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In lieu of my normal sarcastic Post-Ladies' Night check the box post, I'll just tell ya right here: I didn't win shit at the casino last night.

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Today I attended the third funeral I've been to in 6 weeks. How crummy is that? This one was for the father of a dear friend of mine from grade school. They moved to Tulsa when we were in 6th grade, but we've stayed in touch off and on since then. She came back to town when we had a (rather small) 5 year class reunion and even attended our 10 year reunion. She was shocked that I was there today, but truthfully, I couldn't imagine not being there.

Mom and I went to the funeral together and my gosh, how I love that woman. She is honestly my best friend. (Okay, so she ties with Heather, but I'm still lucky to have two best friends.) She asked me before we got out of the car to go into the chapel if I needed tissues. I said I didn't, because honestly it'd been probably 20 years or more since I'd seen Butch and I was there for Jamie, plain and simple. I didn't foresee tears. Oh but the tears came regardless. By funeral's end my mother and I sat there with tears streaming down our faces and nothing to dab them with.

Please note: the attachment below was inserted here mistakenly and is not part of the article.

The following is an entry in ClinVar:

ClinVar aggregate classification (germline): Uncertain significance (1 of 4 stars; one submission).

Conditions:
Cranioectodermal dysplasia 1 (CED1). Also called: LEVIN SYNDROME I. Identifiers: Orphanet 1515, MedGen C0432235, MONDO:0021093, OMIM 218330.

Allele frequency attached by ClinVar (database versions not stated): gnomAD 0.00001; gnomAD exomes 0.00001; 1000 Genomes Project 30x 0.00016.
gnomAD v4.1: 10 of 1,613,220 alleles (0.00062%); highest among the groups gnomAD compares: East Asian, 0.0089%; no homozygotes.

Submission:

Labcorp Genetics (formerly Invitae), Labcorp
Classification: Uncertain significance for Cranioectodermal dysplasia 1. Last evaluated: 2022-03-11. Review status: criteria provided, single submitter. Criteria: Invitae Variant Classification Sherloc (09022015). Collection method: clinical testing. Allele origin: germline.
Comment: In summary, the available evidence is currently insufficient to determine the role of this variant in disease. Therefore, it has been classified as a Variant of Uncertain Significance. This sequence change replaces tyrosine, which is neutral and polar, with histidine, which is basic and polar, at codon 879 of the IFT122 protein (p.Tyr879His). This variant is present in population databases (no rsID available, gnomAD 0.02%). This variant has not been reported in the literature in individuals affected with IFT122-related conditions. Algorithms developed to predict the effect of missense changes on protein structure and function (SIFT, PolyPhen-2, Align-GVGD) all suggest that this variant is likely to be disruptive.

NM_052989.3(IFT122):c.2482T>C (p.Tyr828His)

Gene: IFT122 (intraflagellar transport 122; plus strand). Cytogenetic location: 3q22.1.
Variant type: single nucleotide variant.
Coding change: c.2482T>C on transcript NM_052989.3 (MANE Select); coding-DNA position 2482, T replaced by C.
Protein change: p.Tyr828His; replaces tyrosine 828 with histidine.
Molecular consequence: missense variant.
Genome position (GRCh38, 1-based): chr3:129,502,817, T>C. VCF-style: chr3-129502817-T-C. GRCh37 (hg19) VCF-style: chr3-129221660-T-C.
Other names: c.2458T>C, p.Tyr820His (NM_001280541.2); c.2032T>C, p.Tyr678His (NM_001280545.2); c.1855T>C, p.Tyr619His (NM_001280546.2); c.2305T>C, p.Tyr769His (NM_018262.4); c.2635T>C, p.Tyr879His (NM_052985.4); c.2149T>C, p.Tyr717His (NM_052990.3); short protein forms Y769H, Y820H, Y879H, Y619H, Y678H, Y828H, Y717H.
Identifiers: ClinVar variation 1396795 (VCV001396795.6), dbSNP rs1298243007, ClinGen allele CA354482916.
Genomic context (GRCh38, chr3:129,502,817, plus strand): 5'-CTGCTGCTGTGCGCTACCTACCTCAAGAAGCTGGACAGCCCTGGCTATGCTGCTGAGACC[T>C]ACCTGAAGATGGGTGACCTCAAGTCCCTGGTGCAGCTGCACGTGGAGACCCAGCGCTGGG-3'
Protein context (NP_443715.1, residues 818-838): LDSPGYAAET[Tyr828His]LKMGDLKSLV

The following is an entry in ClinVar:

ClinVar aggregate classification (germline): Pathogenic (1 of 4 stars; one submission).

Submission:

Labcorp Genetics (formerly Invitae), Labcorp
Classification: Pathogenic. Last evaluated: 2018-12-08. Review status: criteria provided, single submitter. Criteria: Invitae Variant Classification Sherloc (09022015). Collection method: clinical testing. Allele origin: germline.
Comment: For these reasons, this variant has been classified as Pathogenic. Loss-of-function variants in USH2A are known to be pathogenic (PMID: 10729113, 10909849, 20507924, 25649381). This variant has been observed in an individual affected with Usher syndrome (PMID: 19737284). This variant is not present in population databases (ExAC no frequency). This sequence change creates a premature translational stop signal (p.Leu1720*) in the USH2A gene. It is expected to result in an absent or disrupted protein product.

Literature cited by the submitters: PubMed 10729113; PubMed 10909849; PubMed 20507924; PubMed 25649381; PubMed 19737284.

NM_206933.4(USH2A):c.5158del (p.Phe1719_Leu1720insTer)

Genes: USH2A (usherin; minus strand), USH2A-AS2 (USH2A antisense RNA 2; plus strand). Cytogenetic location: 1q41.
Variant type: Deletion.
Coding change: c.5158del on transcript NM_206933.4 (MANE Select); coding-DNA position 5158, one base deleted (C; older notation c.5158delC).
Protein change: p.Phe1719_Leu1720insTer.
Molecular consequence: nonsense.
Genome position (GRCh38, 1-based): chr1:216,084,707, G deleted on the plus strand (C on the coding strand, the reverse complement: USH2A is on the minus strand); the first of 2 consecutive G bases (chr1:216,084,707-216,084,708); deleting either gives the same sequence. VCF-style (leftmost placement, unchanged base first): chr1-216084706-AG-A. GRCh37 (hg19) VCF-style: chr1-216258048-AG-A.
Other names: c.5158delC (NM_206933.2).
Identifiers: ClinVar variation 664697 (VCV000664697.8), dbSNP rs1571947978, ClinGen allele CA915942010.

In the parking lot, after the service, while we were waiting for the family to come out, I was telling Mom that I really wasn't enjoying the number of funerals I was attending these days. In six week's time 5 people I know have passed away. Mom said that Papa has always said that when the sap rises and falls, you'll attend more funerals. I asked her what that meant. She said that the old folks say that in the spring when the sap is rising, more people die. In the fall, when the sap starts to fall, again the same thing. Who knows why, it just happens. Papa even said this to a funeral director in town who wholeheartedly agreed with him. He said there is a period of time in the spring and fall both where they are inundated with business. How strange eh? Have any of y'all ever heard of such a thing? I'm kind of believing it, seeing as how things are going.